My five year old wants to be a “screenwriter / race car driver / veterinarian” when he grows up. Not “or”, but “and”. When do we stop wanting to be everything, and start being one thing? What is it about our lives that teaches us to laser focus on that one thing that we’re expert in?
Youth development experts talk of developing “passion” in our children, and somehow this translates to developing the one thing our children can excel in. The college & career prep world uses surveys and questionnaires to help young people focus on what they can BE. They use complex logarithms to cross reference what you like with what you’re good at and who you are. The questions look something like this: “Do you like working with wood?” “Are you a problem solver?” “When working on a project, do you take charge?” Congratulations, you will be a FOREMAN. Simple… done… now get working on that.
I’ve wanted to be a Social Worker most of my life. Over time that has become something much broader than what the title suggests. I’ve become an organizer, a planner, an advocate, a cheerleader, a writer, a teacher, a leader, a mentor, a rabble rouser, a marketer, a public speaker. What links all of these roles is an overarching philosophy that came long before my formal education.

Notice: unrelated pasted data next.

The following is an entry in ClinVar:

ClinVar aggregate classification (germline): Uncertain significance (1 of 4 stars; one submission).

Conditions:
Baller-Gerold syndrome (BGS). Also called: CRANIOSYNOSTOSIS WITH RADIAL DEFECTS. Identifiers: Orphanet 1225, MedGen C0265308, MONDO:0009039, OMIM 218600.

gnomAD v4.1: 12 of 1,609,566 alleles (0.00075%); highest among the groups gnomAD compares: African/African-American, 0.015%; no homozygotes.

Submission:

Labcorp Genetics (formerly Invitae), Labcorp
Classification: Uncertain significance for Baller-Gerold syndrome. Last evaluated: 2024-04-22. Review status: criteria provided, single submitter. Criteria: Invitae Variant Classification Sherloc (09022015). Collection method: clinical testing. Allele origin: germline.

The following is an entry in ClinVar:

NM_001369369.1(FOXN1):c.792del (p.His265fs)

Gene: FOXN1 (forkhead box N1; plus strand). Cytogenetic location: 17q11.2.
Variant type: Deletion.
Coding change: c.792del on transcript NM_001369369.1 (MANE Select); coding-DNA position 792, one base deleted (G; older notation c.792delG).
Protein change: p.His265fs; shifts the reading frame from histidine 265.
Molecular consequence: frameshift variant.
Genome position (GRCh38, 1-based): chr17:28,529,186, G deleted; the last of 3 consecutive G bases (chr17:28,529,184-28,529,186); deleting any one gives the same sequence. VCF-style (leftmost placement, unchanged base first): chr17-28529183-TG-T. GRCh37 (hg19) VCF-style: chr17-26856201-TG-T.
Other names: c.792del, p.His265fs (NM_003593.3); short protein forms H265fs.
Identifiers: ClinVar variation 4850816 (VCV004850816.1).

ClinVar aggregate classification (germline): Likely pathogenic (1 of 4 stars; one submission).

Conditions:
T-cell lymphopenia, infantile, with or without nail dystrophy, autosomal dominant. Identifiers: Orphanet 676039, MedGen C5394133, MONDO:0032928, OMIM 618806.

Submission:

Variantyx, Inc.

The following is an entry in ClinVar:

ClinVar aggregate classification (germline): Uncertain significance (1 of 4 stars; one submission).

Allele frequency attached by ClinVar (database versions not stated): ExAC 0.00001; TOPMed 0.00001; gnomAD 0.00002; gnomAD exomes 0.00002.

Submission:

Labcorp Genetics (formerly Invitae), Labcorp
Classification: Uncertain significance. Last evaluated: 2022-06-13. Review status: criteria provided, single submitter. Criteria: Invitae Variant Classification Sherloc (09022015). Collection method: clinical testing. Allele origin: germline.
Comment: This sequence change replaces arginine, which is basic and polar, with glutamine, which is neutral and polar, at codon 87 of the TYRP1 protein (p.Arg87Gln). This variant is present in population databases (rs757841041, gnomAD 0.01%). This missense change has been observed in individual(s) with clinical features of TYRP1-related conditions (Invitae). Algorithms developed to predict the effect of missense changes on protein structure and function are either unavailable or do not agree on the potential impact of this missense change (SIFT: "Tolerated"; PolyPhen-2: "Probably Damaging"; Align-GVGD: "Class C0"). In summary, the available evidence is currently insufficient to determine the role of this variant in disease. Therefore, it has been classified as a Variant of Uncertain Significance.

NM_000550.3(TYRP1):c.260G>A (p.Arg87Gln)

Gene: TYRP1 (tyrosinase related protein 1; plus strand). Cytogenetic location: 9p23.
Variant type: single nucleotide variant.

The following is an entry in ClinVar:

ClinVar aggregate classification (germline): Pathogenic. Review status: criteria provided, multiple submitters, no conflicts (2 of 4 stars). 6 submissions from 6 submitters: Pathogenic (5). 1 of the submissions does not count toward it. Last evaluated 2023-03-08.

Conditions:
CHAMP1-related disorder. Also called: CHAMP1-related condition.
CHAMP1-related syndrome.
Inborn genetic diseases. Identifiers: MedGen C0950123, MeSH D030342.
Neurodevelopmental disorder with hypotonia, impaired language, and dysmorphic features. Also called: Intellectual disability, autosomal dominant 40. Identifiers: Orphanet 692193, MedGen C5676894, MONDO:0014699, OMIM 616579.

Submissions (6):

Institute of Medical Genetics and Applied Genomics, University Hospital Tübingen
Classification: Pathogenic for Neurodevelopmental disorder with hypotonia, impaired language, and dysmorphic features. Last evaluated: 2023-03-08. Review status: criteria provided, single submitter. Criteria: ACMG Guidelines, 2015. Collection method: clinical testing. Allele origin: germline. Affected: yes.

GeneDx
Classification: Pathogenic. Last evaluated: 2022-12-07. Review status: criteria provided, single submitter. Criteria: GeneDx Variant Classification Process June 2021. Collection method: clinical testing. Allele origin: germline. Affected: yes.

To do good in the world, to be honest, to support those who need support, to love, to empower others to do the same.
How do you quantify that on a survey? How do you put that on a resume? I’ve taught my students that they don’t need to know “what they want to do” until after college. But, maybe that’s short sighted. Maybe you don’t EVER need to know what you want to do. Maybe it’s more important to know “who you want to be”.
I want to be joyful and positive. I want to be strong and resilient. I want to be an agent for change. That’s what I want to be when I grow up.